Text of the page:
Human Capital & Careers

Nortel: Finance Made Us Do It

The ''tone at the top'' conveyed the message that earnings targets could be met through application of accounting practices that were not in compli...
Stephen TaubJanuary 12, 2005

Nortel Networks singled out improper actions of its finance department yesterday when it reported its long-awaited restatement of results from 2001 through 2003 stemming from an accounting scandal.

In addition, 12 senior executives agreed to return about $8.6 million in bonuses awarded in 2003.

“While none of these executives was found to have been directly involved in the inappropriate provisioning conduct,” stated Nortel, “these members of the core executive team share the board’s deep disappointment over the circumstances that led to the restatement.”

The telecom equipment giant, which had delayed the release of its financials several times, said 2003 net earnings were revised downward by more than 40 percent, to $434 million from $732 million. However, the company lifted its audited revenue to $10.2 billion from $9.81 billion.

For 2002, Nortel cut its loss to 78 cents per share from 85 cents, but slightly raised revenue to $11 billion from $10.56 billion. And for 2001, it cut its loss to $8.08 per share from $8.52 and hiked its revenue to $18.9 billion from $17.4 billion.

The company added that it will report its results for the first two quarters of 2004 by the end of January.

Nortel improperly boosted sales, in part, by accelerating the booking of contracts for fiber-optic equipment, according to Bloomberg, and miscalculated reserves for expected future expenses. Such provisions can be reversed and income can be boosted when the costs don’t materialize, the wire service explained.

“While the dollar value of most of the individual provisions was relatively small, the aggregate value of the provisions made the difference between a profit and a reported loss, on a pro forma basis, in the fourth quarter of 2002 and the difference between a loss and a reported profit, on a pro forma basis, in the first and second quarters of 2003,” the company stated. “This conduct caused Nortel to report a loss in the fourth quarter of 2002 and to pay no employee bonuses, and to achieve and maintain profitability in the first and second quarters of 2003, which, in turn, caused it to pay bonuses to all Nortel employees and significant bonuses to senior management under bonus plans tied to a pro forma profitability metric.”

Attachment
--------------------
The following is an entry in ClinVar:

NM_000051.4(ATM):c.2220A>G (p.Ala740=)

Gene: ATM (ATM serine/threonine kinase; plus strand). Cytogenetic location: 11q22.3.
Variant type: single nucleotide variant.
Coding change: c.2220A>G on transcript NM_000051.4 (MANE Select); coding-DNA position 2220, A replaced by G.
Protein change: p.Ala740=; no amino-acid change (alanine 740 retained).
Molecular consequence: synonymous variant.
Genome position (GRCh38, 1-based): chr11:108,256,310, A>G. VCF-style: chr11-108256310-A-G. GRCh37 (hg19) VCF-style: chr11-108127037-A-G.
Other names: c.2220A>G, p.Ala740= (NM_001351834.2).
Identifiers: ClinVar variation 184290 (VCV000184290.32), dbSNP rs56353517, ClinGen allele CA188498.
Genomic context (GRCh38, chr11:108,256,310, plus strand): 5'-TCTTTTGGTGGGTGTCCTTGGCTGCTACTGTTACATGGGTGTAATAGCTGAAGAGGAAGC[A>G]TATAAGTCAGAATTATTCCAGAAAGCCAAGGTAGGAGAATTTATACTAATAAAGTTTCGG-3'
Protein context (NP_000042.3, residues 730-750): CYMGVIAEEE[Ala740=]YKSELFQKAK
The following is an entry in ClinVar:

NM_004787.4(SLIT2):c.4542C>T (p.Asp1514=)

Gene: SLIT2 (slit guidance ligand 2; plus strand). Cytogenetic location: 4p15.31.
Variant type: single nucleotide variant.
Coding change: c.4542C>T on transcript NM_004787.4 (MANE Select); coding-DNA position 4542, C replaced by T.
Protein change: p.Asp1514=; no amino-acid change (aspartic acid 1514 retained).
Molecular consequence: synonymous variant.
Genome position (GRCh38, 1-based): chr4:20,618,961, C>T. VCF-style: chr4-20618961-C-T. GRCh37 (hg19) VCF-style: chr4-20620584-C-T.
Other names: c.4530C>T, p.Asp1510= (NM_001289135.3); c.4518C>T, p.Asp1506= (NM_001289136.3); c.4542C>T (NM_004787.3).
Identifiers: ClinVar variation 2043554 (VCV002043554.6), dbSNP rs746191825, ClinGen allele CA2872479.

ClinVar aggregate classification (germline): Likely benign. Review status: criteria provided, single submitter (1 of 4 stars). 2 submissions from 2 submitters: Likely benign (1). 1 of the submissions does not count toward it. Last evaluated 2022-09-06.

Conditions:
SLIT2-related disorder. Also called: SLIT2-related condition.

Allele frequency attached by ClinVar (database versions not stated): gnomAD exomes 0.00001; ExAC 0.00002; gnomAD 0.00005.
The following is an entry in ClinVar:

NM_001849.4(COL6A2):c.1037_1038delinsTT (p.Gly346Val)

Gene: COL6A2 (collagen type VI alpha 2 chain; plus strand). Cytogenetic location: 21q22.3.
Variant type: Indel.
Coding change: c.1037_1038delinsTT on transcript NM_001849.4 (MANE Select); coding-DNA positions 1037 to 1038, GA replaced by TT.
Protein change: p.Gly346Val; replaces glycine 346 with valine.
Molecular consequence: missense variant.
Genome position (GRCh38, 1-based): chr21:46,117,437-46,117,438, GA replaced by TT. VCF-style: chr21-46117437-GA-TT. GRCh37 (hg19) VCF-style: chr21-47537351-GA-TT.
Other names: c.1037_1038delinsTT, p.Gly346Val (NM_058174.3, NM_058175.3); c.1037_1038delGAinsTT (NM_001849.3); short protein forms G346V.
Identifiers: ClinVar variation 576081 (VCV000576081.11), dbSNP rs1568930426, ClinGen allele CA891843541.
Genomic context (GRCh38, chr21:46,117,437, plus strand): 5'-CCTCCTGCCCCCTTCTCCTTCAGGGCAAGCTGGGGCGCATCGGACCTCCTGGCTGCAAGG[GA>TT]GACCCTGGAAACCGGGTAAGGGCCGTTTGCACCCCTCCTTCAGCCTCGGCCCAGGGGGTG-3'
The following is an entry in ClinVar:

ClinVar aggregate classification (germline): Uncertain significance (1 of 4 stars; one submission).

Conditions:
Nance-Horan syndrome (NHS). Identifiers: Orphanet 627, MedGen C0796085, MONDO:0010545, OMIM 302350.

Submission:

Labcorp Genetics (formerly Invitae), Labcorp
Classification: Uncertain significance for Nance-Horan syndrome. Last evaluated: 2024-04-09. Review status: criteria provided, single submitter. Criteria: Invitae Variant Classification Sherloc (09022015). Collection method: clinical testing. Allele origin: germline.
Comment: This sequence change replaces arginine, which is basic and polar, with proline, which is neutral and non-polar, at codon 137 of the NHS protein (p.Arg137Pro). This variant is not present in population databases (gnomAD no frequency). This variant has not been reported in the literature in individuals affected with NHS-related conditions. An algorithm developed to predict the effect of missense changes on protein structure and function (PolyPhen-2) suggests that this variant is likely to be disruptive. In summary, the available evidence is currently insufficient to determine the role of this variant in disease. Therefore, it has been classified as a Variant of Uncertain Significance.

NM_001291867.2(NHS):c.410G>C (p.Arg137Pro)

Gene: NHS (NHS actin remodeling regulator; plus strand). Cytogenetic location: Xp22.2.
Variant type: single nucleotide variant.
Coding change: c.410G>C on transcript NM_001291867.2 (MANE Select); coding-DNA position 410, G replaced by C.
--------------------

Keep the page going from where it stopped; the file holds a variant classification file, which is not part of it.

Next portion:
The Brampton, Ontario-based company added that its failure to follow U.S. generally accepted accounting principles can be understood in light of the management, organizational structure, and internal controls that characterized its finance organization. These characteristics include management’s “tone at the top,” set by chief financial officer (and later chief executive officer) Frank Dunn, that conveyed the message that earnings targets could be met through application of accounting practices that finance managers knew or ought to have known were not in compliance with GAAP and that questioning these practices was not acceptable.

The company also cited a lack of technical accounting expertise, weak or ineffective internal controls, operation of a complicated “matrix” structure which contributed to a lack of clear responsibility and accountability, and lack of integration between the business units and corporate management as contributing factors.

Nortel also announced that it named Susan E. Shepard, a former commissioner for the New York State Ethics Commission, to the recently created position of chief ethics and compliance officer, reporting to the chairman of the board and the president and chief executive officer.